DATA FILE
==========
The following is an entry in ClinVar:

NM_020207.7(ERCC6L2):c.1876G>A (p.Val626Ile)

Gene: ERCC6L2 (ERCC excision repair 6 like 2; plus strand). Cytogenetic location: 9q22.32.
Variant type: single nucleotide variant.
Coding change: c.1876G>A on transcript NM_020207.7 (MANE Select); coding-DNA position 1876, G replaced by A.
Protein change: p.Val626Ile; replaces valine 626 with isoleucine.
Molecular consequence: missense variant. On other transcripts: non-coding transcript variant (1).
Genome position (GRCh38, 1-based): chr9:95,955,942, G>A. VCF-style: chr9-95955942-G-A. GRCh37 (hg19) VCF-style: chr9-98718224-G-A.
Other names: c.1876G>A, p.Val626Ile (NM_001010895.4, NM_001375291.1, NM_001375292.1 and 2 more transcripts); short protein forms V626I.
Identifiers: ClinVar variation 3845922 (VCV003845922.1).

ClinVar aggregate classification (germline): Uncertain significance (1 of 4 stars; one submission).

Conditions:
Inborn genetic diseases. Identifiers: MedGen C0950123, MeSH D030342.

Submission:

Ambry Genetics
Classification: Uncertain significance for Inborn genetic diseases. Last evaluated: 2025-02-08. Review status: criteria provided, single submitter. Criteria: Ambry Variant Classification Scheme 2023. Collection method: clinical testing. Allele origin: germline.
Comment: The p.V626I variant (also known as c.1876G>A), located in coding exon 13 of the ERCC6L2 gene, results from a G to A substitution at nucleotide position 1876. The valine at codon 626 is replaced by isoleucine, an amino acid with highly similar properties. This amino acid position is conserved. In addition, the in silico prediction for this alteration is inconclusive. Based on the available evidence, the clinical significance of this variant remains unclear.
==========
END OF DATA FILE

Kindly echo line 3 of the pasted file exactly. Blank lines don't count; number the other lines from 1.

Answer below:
Gene: ERCC6L2 (ERCC excision repair 6 like 2; plus strand). Cytogenetic location: 9q22.32.